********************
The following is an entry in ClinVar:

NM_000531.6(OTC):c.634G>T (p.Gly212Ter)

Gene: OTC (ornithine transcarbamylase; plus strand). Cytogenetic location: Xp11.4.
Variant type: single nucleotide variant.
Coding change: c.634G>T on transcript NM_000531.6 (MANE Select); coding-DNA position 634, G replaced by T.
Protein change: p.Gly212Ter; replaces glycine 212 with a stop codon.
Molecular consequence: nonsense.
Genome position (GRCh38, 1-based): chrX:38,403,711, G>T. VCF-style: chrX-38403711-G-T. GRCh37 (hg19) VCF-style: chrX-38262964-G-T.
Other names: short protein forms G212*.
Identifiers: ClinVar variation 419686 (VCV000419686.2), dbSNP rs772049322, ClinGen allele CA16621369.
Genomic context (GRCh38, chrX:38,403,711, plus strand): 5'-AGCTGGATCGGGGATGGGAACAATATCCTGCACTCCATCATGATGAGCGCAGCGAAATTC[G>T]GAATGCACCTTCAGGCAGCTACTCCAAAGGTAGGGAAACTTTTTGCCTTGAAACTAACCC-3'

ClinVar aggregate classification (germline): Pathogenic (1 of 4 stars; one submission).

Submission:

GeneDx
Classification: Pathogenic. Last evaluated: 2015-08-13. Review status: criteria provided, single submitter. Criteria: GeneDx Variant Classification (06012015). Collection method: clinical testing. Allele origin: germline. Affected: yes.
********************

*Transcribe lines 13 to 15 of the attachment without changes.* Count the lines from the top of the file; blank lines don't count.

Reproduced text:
Submission:

GeneDx
Classification: Pathogenic. Last evaluated: 2015-08-13. Review status: criteria provided, single submitter. Criteria: GeneDx Variant Classification (06012015). Collection method: clinical testing. Allele origin: germline. Affected: yes.